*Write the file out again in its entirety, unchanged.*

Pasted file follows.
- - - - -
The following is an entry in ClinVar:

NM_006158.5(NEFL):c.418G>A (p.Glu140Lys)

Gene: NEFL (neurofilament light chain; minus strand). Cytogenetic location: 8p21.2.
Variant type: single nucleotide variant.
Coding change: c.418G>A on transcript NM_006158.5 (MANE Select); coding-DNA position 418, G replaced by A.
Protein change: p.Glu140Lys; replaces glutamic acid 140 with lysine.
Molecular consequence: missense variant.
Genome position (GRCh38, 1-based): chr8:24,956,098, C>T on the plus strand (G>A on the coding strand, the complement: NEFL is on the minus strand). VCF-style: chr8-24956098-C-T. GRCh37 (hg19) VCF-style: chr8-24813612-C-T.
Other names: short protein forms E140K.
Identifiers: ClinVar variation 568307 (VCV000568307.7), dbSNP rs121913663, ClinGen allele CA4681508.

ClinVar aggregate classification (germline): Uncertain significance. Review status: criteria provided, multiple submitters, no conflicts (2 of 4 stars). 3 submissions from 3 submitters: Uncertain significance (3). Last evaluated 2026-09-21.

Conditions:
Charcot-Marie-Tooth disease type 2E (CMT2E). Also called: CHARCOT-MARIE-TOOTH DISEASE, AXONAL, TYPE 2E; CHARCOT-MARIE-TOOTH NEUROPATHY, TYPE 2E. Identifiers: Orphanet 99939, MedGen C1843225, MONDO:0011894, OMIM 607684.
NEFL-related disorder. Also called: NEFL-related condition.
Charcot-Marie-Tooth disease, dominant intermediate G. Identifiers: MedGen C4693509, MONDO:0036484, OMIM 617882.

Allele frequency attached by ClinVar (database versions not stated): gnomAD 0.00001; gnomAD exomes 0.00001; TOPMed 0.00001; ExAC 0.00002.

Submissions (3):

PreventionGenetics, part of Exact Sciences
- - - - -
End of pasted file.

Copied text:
The following is an entry in ClinVar:

NM_006158.5(NEFL):c.418G>A (p.Glu140Lys)

Gene: NEFL (neurofilament light chain; minus strand). Cytogenetic location: 8p21.2.
Variant type: single nucleotide variant.
Coding change: c.418G>A on transcript NM_006158.5 (MANE Select); coding-DNA position 418, G replaced by A.
Protein change: p.Glu140Lys; replaces glutamic acid 140 with lysine.
Molecular consequence: missense variant.
Genome position (GRCh38, 1-based): chr8:24,956,098, C>T on the plus strand (G>A on the coding strand, the complement: NEFL is on the minus strand). VCF-style: chr8-24956098-C-T. GRCh37 (hg19) VCF-style: chr8-24813612-C-T.
Other names: short protein forms E140K.
Identifiers: ClinVar variation 568307 (VCV000568307.7), dbSNP rs121913663, ClinGen allele CA4681508.

ClinVar aggregate classification (germline): Uncertain significance. Review status: criteria provided, multiple submitters, no conflicts (2 of 4 stars). 3 submissions from 3 submitters: Uncertain significance (3). Last evaluated 2026-09-21.

Conditions:
Charcot-Marie-Tooth disease type 2E (CMT2E). Also called: CHARCOT-MARIE-TOOTH DISEASE, AXONAL, TYPE 2E; CHARCOT-MARIE-TOOTH NEUROPATHY, TYPE 2E. Identifiers: Orphanet 99939, MedGen C1843225, MONDO:0011894, OMIM 607684.
NEFL-related disorder. Also called: NEFL-related condition.
Charcot-Marie-Tooth disease, dominant intermediate G. Identifiers: MedGen C4693509, MONDO:0036484, OMIM 617882.

Allele frequency attached by ClinVar (database versions not stated): gnomAD 0.00001; gnomAD exomes 0.00001; TOPMed 0.00001; ExAC 0.00002.

Submissions (3):

PreventionGenetics, part of Exact Sciences